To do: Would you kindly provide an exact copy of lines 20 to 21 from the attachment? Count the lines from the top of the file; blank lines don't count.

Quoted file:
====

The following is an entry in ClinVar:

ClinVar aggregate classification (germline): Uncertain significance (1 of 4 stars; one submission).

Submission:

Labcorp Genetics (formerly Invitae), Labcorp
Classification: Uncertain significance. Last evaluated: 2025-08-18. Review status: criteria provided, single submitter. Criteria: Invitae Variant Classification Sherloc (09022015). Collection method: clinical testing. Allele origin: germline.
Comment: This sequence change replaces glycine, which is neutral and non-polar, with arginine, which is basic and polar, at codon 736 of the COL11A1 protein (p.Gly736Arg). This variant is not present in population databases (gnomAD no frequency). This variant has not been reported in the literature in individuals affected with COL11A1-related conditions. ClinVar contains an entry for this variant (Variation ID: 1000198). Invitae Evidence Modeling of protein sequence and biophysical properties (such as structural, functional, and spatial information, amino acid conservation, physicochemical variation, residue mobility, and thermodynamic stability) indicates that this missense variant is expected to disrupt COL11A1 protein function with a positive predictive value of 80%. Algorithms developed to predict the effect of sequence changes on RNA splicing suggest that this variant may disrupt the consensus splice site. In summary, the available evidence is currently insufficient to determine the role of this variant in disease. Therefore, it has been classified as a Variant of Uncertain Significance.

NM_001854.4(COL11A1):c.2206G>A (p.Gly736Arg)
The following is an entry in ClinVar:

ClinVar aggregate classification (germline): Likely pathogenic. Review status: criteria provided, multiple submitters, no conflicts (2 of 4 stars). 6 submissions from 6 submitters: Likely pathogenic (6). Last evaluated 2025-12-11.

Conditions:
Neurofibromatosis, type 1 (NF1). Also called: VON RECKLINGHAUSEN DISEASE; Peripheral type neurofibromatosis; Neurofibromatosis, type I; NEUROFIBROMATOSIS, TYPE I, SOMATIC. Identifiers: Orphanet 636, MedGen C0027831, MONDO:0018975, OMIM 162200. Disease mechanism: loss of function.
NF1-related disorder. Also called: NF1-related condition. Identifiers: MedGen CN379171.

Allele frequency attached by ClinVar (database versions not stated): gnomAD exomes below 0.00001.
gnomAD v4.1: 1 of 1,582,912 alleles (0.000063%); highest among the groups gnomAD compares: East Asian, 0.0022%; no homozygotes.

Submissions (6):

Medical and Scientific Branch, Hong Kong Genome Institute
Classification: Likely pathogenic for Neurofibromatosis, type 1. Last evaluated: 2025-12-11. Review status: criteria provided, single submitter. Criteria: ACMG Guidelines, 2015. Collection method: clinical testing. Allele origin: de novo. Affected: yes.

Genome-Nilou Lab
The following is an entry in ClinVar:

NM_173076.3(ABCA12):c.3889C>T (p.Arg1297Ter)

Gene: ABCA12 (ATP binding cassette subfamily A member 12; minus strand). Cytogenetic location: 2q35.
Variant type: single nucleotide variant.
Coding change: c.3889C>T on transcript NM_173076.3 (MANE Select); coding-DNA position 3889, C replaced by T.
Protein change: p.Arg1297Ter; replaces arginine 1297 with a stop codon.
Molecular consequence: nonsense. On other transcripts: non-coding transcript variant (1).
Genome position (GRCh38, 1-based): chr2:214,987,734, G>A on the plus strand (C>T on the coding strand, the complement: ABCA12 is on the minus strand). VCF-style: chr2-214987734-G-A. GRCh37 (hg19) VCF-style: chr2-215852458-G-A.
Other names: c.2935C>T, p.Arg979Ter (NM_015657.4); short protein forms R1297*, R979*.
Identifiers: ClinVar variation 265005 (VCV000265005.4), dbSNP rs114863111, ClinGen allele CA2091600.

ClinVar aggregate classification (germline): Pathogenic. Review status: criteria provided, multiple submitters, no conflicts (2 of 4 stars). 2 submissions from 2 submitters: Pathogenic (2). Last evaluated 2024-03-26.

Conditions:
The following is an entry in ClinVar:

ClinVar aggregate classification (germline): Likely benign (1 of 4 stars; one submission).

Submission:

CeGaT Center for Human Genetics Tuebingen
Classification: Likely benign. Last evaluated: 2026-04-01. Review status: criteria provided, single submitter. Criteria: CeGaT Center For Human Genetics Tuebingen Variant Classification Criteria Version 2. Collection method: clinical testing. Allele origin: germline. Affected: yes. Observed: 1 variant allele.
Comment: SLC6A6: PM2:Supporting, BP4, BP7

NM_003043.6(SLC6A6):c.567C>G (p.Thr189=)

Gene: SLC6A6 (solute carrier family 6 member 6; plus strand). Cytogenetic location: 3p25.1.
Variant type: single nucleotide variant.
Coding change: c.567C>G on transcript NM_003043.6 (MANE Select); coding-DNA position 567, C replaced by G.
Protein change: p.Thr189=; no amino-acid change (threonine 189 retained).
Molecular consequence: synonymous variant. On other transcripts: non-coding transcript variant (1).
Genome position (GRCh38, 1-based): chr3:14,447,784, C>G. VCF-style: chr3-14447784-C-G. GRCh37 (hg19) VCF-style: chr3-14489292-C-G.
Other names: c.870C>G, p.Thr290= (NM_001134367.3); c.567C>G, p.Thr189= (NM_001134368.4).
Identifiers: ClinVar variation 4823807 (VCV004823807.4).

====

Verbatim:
NM_173076.3(ABCA12):c.3889C>T (p.Arg1297Ter)

Gene: ABCA12 (ATP binding cassette subfamily A member 12; minus strand). Cytogenetic location: 2q35.